Everyone Murders

April 3rd, 2014 at 12:13 PM ^

Mathlete -

Did you make an exception for Notre Dame (who is not in a BCS conference for football but is a "special case" school with preferential BCS treatment)?*



*Special case" means whatever the reader wants it to mean here.


April 3rd, 2014 at 12:22 PM ^

Cool to have this look at things from a Michigan perspective, but did you do this with any other teams?  It would be interesting to me to see where other B1G teams fall with this look, some potential favorites for this coming year out of the usual suspects, and potential surprise teams to be on the lookout with this methodology. 


April 3rd, 2014 at 2:25 PM ^

Yeah, I kind of see this as a 9-3 type team that makes strides, doesn't get whopped by anyone in the way they did by MSU last year, gets a few wins on the road (at least one of OSU, MSU, or ND), and plays with a lot more consistency on both sides of the ball.  All in all it seems like the talent is there, yet they remain young and inexperienced.  That will get better and better each year.  2015 should be a very good team and this year a better, but still not great team IMO.  I am optimisitcally hopeful for a 9-3 finish and a split with MSU and OSU.  Couple that with an improved but still not great running game, an improved but not dominant defense, some great performances by the Devins here and there, and a few flashes of playmaking from the youngsters like Norfleet, Peppers, Stribs, Canteen, Taco, etc. and that about does it.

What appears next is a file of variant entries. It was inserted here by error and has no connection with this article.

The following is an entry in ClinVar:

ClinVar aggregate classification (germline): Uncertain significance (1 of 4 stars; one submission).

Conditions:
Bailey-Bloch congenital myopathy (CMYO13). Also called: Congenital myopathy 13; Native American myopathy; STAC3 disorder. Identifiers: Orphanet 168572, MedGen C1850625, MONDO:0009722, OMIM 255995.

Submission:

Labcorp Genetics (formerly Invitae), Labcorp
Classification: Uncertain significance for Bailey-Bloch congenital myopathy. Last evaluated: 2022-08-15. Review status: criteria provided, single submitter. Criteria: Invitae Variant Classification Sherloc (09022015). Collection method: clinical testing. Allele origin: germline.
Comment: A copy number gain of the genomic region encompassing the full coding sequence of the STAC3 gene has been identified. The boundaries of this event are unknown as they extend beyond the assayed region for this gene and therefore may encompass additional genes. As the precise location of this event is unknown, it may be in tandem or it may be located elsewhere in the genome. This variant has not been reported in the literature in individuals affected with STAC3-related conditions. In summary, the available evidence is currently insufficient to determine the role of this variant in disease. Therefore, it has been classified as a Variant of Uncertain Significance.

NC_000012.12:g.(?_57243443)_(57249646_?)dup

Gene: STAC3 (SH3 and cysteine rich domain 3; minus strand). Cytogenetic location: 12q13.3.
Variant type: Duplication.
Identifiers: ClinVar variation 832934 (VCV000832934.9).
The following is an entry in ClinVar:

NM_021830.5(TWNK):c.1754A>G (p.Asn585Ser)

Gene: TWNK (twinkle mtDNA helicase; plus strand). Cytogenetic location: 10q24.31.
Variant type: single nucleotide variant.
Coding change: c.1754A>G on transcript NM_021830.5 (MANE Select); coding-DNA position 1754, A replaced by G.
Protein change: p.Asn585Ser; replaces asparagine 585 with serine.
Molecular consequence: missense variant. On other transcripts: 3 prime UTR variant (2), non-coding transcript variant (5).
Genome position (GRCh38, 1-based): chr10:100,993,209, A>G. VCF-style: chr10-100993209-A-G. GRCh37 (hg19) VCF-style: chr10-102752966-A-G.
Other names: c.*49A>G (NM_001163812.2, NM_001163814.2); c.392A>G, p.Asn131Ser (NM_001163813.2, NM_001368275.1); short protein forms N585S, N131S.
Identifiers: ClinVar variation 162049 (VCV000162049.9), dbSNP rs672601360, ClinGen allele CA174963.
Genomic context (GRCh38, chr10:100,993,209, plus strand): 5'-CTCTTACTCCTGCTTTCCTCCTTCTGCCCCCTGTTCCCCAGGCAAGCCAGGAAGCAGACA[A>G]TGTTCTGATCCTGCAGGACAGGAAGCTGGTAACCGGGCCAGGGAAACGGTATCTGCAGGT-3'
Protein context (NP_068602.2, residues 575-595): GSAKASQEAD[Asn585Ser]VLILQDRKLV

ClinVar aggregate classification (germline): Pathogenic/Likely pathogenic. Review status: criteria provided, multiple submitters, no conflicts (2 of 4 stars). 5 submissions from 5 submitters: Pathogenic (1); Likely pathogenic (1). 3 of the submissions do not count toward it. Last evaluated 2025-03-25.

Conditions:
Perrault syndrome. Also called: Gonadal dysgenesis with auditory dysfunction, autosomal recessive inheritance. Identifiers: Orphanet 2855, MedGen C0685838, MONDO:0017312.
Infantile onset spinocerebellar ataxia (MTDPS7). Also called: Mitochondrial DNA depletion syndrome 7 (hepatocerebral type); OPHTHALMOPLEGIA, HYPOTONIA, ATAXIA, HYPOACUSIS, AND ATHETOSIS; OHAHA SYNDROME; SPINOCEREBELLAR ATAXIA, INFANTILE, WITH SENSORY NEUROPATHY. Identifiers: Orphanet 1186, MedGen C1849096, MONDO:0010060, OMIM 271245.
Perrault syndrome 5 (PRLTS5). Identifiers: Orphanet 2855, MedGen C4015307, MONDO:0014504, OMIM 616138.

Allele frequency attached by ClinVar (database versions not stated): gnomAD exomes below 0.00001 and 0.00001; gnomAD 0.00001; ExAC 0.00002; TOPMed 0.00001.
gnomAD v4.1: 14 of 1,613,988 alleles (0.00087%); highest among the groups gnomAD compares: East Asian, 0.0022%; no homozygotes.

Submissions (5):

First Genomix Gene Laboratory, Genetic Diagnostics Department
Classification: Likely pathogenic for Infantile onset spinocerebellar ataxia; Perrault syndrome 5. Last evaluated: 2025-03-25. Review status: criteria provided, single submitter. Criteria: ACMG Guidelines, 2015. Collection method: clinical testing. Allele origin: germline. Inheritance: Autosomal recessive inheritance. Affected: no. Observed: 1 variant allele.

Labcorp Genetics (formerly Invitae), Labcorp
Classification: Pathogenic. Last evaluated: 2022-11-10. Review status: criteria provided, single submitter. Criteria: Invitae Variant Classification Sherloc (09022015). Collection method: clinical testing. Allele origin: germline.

April 3rd, 2014 at 5:36 PM ^

First, once again, I see Lloyd Carr's last four teams, and I wonder how the heck went 1-7 against Ohio and in Bowl Games.  From Part 1, we know they had the talent to contend.  Now Part 2 tells us they were statstically dominant in several key areas.  But no B1G Championships, and the aforesaid incompetence in the last two games of the year.  Were DeBoard and English really that terrible as coordinatiors?

Second (and sort of OT), I think a 9 wins season is a pretty likely result, and a rather conservative expectation.  Looking at the 2014 schedule, I see 7 likely wins, 2 likely losses (MSU and OSU) and 4 toss-ups (Notre Dame, Penn State, Northwestern and the Bowl Game).  It seems to me I am being fairly pessimistic counting both OSU and MSU as losses, and Northwestern as a toss-up.  That leads me to conclude that a deviation upward to 10 or 11 wins is more likely than a deviation downward to 8 or 7.  Bottom line: I think Brady Hoke rights the ship and keeps his job.